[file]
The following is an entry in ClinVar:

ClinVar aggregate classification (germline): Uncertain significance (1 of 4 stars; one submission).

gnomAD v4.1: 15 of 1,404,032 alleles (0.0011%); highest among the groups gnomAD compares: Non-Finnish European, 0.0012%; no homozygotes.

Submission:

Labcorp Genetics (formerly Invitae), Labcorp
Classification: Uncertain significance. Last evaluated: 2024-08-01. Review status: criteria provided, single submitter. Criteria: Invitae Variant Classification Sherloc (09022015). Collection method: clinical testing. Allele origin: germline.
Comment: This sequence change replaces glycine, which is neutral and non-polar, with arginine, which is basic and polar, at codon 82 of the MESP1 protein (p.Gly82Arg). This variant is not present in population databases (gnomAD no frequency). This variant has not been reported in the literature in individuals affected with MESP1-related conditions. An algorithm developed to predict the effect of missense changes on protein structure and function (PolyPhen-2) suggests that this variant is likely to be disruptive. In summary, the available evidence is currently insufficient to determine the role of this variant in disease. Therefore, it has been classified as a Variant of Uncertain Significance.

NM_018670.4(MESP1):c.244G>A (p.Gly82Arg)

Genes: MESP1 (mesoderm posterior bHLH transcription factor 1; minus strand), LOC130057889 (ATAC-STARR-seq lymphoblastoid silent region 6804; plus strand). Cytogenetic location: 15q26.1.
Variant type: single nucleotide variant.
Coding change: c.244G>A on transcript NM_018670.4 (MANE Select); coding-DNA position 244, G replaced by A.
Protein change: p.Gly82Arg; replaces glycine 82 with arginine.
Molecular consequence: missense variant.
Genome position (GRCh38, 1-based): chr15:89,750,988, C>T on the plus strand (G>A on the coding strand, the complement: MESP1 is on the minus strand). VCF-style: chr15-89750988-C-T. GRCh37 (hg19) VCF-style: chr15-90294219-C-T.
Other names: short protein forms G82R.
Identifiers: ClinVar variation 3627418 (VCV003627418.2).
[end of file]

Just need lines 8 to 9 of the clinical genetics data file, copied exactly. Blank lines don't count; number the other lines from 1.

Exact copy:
NM_018670.4(MESP1):c.244G>A (p.Gly82Arg)

Genes: MESP1 (mesoderm posterior bHLH transcription factor 1; minus strand), LOC130057889 (ATAC-STARR-seq lymphoblastoid silent region 6804; plus strand). Cytogenetic location: 15q26.1.